The page has a link to the 1040-ES, which is a worksheet that will tell you, based on your income for the past three months, how much you need to pay for the quarter. The worksheet takes about 10-15 minutes to complete.
In the event that you’ve filed as a 1099 worker the previous year, then Dave Du Val, an Enrolled Agent with TaxAudit.com, says the following percentages are the government’s guide for how much you should save:
- 90 percent of what you’ll owe for the year
- 100 percent of what you paid the previous year
- 110 percent of what you paid the previous year if your income was above $150,000
“If possible, make up any shortfall in the taxes you owe by [increasing] estimated tax payments as soon as you are making more than you expected,” Du Val said.
4. Develop a Bulletproof Savings Plan
Tax experts across the board emphasized the importance of responsible saving so that you’ve got enough cash stored up to meet your tax obligations each quarter and at the end of the year.
Krause says many freelancers and private contractors entrap themselves in a “pay with the next check” type of mentality.
“As a 1099 contractor, it can be easy to see your whole check as usable money and to convince yourself you’ll put more into your tax savings next check,” Krause said. “Doing this is incredibly difficult to recover from and is a very slippery slope.”
She and Mastio suggest opening a separate savings account into which you can deposit money you’ll use for your tax payments.
“Make it a priority and build it into your monthly budgeting. If it has been a problem in the past, simply open up a separate bank account and transfer 25-30 percent of each month’s earnings to this account and use that account to make your quarterly tax payments,” Mastio said. “You may end up over-estimating your payments, but at least you avoid the headache and panic of setting aside too little.”
5. Consider Software & Tax Pros
If you’ve got the resources to pay for tax software or a tax professional, doing so will save you tax-related time, stress and energy each month, experts say.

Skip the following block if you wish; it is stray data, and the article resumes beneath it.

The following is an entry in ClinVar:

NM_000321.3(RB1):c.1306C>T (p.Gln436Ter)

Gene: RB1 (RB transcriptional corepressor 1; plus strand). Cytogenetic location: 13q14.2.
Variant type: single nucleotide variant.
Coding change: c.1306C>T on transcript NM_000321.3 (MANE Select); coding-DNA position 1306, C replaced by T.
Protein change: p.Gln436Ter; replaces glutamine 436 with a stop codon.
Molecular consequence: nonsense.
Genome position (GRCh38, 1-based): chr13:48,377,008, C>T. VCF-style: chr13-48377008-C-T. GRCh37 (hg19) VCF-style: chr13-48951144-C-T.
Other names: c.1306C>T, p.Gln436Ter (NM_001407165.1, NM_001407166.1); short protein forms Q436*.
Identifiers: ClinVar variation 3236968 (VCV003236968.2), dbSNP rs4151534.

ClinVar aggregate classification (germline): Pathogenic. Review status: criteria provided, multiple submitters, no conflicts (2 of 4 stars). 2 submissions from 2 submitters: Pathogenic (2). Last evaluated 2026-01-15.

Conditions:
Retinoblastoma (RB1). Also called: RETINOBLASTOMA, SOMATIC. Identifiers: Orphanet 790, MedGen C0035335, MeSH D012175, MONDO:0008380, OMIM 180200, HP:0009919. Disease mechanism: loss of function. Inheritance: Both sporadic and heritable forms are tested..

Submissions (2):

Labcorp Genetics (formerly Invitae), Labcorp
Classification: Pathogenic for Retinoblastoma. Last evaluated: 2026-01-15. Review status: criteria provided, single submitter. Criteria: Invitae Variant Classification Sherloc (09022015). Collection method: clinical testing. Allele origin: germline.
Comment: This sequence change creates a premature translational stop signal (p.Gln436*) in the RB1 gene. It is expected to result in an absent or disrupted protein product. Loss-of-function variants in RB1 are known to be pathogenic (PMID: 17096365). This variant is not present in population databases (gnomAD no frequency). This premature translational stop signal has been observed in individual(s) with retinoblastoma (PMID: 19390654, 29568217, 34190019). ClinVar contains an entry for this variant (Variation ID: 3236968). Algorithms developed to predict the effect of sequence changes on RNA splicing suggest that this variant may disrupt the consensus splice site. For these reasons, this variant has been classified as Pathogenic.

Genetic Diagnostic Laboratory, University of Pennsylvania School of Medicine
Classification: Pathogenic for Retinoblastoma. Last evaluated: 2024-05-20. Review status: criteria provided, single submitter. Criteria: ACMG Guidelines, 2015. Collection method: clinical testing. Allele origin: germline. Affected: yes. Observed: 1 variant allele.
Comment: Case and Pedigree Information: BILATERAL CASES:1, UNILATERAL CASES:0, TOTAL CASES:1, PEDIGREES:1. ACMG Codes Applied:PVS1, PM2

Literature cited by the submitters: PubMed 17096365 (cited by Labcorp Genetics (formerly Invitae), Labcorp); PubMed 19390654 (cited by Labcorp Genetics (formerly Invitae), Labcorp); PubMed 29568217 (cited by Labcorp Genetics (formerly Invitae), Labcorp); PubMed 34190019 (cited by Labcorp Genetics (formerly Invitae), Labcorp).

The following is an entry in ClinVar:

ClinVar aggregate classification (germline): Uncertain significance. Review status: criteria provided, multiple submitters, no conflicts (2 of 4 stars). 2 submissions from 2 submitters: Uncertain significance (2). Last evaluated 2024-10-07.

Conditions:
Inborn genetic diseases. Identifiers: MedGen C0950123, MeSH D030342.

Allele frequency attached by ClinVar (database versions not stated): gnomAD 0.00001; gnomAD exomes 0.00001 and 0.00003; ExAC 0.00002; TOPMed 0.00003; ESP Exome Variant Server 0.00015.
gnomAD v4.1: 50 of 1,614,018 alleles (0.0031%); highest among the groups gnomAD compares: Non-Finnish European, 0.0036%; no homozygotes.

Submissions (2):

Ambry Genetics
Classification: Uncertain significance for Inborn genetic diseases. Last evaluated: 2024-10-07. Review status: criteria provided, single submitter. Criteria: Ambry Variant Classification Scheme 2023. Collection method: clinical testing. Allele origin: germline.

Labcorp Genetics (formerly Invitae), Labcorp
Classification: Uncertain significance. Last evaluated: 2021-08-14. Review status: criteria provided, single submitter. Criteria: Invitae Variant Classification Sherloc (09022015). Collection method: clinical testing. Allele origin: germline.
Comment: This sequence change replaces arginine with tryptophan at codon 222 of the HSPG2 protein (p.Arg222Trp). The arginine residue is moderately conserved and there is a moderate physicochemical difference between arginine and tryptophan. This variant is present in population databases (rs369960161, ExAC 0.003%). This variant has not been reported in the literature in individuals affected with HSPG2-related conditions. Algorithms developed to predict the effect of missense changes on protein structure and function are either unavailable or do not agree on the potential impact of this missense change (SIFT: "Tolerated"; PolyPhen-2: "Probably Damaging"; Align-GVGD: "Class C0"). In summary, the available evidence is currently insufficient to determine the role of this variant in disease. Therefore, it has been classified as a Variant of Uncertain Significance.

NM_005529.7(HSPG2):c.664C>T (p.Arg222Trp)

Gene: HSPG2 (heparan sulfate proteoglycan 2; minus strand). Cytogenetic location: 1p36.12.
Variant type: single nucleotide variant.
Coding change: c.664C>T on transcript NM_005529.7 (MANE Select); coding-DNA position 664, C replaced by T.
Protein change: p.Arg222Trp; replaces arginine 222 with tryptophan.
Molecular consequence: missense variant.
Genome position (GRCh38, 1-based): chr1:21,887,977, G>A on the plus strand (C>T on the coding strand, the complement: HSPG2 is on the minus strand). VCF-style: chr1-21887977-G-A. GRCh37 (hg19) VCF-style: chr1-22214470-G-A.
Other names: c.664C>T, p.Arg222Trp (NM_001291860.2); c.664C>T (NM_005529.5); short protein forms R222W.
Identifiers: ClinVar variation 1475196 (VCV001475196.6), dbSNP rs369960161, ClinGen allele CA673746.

“It’s easy to become overwhelmed with keeping track of client appointments, doing client work and following up to make sure that you get paid,” said Crystalynn Shelton, a CPA and a tax analyst at Fit Small Business. “Accounting software like QuickBooks Self Employed makes it easy for you to bill your clients, accept online payments and track expenses.”
When you can keep track of your income, you get a better read on how much you owe in taxes. From there, you can use tax software from companies like QuickBooks to estimate your quarterly tax payments.
Should the thought of DIYing your taxes intimidate you, hiring a tax pro could be your best option.
The benefits, said Mark Steber, chief tax officer at Jackson Hewitt Tax Service, are significant both for accurate tax payments and maximizing deductions.
“Self-employed workers … have some of the richest and best tax rules – if you know where to find them,” Steber said. “The best way to get the most from your return is to speak with a tax pro to ensure you’re getting all of your deductions and credits.”
J.R. Duren is a personal finance reporter at HighYa.com, where he covers credit cards, credit scores, student loans and more. He is a three-time winner at the Florida Press Club’s Excellence in Journalism contest.